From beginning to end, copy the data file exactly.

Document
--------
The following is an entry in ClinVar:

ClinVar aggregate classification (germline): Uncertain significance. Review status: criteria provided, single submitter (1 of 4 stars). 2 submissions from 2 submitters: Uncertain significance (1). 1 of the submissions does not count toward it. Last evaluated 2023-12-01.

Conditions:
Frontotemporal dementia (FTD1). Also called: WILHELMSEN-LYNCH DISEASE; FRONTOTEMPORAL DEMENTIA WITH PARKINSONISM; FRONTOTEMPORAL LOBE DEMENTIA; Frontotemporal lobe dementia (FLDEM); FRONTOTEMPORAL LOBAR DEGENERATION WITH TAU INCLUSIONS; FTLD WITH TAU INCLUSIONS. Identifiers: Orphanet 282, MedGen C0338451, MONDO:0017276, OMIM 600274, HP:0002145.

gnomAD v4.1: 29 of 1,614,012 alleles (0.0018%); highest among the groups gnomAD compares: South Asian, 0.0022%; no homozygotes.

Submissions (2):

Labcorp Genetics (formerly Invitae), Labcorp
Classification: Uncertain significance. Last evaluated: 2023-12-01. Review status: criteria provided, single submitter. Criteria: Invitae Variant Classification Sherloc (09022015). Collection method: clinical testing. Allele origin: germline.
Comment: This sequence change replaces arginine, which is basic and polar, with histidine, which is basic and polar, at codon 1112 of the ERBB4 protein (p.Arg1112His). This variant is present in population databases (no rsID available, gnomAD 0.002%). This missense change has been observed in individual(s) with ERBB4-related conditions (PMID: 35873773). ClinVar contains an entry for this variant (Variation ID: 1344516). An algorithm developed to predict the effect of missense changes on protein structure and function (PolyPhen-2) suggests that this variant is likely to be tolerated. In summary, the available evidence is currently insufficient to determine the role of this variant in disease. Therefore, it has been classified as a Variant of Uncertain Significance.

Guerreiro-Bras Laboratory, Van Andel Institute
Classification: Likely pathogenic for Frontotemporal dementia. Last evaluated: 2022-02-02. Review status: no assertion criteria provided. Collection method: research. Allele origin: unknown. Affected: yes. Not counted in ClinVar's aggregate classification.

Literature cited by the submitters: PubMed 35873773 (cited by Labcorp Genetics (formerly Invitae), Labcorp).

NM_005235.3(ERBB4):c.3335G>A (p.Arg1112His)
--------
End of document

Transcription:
The following is an entry in ClinVar:

ClinVar aggregate classification (germline): Uncertain significance. Review status: criteria provided, single submitter (1 of 4 stars). 2 submissions from 2 submitters: Uncertain significance (1). 1 of the submissions does not count toward it. Last evaluated 2023-12-01.

Conditions:
Frontotemporal dementia (FTD1). Also called: WILHELMSEN-LYNCH DISEASE; FRONTOTEMPORAL DEMENTIA WITH PARKINSONISM; FRONTOTEMPORAL LOBE DEMENTIA; Frontotemporal lobe dementia (FLDEM); FRONTOTEMPORAL LOBAR DEGENERATION WITH TAU INCLUSIONS; FTLD WITH TAU INCLUSIONS. Identifiers: Orphanet 282, MedGen C0338451, MONDO:0017276, OMIM 600274, HP:0002145.

gnomAD v4.1: 29 of 1,614,012 alleles (0.0018%); highest among the groups gnomAD compares: South Asian, 0.0022%; no homozygotes.

Submissions (2):

Labcorp Genetics (formerly Invitae), Labcorp
Classification: Uncertain significance. Last evaluated: 2023-12-01. Review status: criteria provided, single submitter. Criteria: Invitae Variant Classification Sherloc (09022015). Collection method: clinical testing. Allele origin: germline.
Comment: This sequence change replaces arginine, which is basic and polar, with histidine, which is basic and polar, at codon 1112 of the ERBB4 protein (p.Arg1112His). This variant is present in population databases (no rsID available, gnomAD 0.002%). This missense change has been observed in individual(s) with ERBB4-related conditions (PMID: 35873773). ClinVar contains an entry for this variant (Variation ID: 1344516). An algorithm developed to predict the effect of missense changes on protein structure and function (PolyPhen-2) suggests that this variant is likely to be tolerated. In summary, the available evidence is currently insufficient to determine the role of this variant in disease. Therefore, it has been classified as a Variant of Uncertain Significance.

Guerreiro-Bras Laboratory, Van Andel Institute
Classification: Likely pathogenic for Frontotemporal dementia. Last evaluated: 2022-02-02. Review status: no assertion criteria provided. Collection method: research. Allele origin: unknown. Affected: yes. Not counted in ClinVar's aggregate classification.

Literature cited by the submitters: PubMed 35873773 (cited by Labcorp Genetics (formerly Invitae), Labcorp).

NM_005235.3(ERBB4):c.3335G>A (p.Arg1112His)